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Volume 13 , Issue 1
January/February 2000

Pages 41-46


Angular Asymmetries of the Human Face

Sunphat Namano, DDS, Grad Dip, Grad Dip, MDSc/Donald A. Behrend, MDSc, BSc, PhD, FRACDS/John K. Harcourt, OAM, DDSc, FRACDS, FDSRCSEd (Hon)/Peter R. Wilson, MDS, MS, PhD, FDSRCSEd, DRDRCSEd


PMID: 11203607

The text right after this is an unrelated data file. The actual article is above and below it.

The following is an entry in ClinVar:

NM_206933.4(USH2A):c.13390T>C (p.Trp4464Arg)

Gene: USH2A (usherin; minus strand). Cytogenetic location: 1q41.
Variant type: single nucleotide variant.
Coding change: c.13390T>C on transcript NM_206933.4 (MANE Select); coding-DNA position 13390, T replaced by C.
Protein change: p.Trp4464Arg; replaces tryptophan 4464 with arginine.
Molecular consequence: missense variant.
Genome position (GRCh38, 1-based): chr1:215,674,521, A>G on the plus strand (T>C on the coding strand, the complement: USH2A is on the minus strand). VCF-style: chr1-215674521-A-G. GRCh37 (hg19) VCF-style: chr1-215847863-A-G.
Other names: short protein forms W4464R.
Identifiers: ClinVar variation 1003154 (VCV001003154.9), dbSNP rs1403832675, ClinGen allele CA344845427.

Purpose: The determination of an acceptable occlusal plane is essential for the development of esthetic prosthodontic restorations. However, since most faces are not symmetric, a method was developed for measuring facial angular asymmetry, ie, the divergence from the vertical or horizontal of the line joining the midpoint of the intercanthal line and the philtrum of the lip, the interpupillary line, the intermeatal line, the lip commissure line, and the intercuspid line. Materials and Methods: Standardized frontal images (mouth closed, smiling, and biting on a wooden spatula) of 100 subjects were taken using a digital camera. These images were downloaded into a computer, and the angles between the various facial lines and the horizontal were measured. The subjects were grouped by sex, age, and history of trauma and orthodontic treatment. Results: No statistically significant differences were found between the mean values for each group. Conclusion: Asymmetry of the face can be measured using digital camera imaging and computer analysis. A range of facial asymmetries that can influence the choice of occlusal plane during prosthodontic treatment exists. Thus, the use of an occlusal plane parallel to the ala tragus and interpupillary lines, as often advocated by prosthodontists, may result in less than ideal esthetics in the final restoration.


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